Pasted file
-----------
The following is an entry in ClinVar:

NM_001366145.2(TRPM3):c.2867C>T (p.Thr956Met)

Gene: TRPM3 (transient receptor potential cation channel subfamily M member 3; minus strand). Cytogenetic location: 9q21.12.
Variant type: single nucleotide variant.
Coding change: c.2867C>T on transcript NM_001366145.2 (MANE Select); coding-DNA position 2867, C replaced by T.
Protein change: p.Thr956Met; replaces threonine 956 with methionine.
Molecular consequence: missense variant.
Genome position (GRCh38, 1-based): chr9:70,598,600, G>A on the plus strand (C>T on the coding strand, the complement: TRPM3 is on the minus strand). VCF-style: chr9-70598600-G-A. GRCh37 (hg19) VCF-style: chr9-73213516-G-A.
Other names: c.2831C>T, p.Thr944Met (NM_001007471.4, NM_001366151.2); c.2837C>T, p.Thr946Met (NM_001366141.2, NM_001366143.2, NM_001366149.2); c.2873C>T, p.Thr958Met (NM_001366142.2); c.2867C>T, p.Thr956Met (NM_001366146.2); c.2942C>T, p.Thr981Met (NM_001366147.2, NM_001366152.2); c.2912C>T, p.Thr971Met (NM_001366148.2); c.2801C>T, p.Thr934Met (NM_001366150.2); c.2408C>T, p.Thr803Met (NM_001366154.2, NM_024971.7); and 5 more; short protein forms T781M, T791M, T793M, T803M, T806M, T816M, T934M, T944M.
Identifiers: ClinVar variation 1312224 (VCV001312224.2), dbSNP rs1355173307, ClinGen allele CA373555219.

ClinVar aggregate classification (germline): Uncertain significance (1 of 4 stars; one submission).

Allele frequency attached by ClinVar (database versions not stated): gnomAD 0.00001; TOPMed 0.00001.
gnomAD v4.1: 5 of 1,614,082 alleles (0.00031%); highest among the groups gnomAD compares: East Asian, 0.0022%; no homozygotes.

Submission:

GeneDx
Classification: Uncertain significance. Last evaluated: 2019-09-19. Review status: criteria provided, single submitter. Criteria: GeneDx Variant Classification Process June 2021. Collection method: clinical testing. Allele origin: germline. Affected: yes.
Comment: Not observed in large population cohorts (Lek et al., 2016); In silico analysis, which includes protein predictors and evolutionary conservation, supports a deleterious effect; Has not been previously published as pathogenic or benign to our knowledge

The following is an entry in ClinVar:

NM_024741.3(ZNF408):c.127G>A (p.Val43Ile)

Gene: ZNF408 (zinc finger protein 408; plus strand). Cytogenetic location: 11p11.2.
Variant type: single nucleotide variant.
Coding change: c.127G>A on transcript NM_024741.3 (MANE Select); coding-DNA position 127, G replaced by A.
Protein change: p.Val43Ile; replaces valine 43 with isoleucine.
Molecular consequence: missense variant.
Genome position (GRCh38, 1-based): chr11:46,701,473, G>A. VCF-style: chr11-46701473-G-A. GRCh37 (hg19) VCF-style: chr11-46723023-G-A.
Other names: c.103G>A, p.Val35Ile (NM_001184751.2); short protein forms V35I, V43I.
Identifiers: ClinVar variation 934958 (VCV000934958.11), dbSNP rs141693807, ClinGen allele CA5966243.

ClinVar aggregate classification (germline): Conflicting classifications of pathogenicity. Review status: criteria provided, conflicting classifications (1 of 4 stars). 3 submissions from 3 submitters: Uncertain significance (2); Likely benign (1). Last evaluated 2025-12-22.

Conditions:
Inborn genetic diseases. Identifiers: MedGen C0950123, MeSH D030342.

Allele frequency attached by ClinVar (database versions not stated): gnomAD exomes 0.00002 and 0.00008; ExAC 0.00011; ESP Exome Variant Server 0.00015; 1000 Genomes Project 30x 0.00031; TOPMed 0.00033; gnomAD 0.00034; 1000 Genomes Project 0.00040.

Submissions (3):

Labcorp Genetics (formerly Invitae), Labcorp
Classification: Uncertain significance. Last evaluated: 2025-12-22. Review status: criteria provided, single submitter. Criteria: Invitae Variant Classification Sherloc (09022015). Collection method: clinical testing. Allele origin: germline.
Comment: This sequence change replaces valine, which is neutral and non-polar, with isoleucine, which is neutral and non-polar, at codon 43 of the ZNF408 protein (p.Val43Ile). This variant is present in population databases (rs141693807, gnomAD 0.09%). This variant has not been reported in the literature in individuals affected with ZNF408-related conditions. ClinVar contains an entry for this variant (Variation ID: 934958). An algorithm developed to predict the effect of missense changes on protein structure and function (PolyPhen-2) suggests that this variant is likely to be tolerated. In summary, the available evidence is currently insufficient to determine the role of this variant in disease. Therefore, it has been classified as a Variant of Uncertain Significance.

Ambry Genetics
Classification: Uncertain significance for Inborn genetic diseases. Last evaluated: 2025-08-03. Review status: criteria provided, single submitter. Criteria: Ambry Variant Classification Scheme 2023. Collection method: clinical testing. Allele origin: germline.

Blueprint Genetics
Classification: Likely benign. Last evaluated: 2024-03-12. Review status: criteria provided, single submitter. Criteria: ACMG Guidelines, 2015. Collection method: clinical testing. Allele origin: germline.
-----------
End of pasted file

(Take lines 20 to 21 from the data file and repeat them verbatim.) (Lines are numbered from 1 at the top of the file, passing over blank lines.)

Gene: ZNF408 (zinc finger protein 408; plus strand). Cytogenetic location: 11p11.2.
Variant type: single nucleotide variant.